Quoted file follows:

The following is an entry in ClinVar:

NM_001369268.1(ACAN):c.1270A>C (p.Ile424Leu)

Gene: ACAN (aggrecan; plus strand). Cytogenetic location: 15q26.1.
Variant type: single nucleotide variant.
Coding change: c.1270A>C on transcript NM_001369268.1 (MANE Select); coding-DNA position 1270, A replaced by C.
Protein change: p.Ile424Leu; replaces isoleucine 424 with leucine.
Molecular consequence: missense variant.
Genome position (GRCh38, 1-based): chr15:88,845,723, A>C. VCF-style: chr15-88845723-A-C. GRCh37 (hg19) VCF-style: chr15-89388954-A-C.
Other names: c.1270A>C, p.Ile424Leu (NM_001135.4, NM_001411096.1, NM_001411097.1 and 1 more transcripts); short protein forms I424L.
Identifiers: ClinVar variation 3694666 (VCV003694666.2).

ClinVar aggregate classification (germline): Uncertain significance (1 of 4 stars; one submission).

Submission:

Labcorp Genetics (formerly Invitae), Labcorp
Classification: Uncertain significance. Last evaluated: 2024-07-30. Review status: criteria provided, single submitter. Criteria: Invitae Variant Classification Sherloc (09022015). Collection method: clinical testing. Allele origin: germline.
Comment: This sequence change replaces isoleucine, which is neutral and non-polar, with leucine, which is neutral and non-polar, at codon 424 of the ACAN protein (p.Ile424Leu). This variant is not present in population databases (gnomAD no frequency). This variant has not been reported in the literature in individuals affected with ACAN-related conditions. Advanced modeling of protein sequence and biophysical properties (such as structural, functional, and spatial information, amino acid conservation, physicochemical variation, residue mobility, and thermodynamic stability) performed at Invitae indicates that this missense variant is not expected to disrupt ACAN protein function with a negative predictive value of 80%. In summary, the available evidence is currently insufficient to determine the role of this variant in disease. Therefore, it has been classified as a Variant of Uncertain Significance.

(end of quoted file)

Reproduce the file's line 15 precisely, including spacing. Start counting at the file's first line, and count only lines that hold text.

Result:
Comment: This sequence change replaces isoleucine, which is neutral and non-polar, with leucine, which is neutral and non-polar, at codon 424 of the ACAN protein (p.Ile424Leu). This variant is not present in population databases (gnomAD no frequency). This variant has not been reported in the literature in individuals affected with ACAN-related conditions. Advanced modeling of protein sequence and biophysical properties (such as structural, functional, and spatial information, amino acid conservation, physicochemical variation, residue mobility, and thermodynamic stability) performed at Invitae indicates that this missense variant is not expected to disrupt ACAN protein function with a negative predictive value of 80%. In summary, the available evidence is currently insufficient to determine the role of this variant in disease. Therefore, it has been classified as a Variant of Uncertain Significance.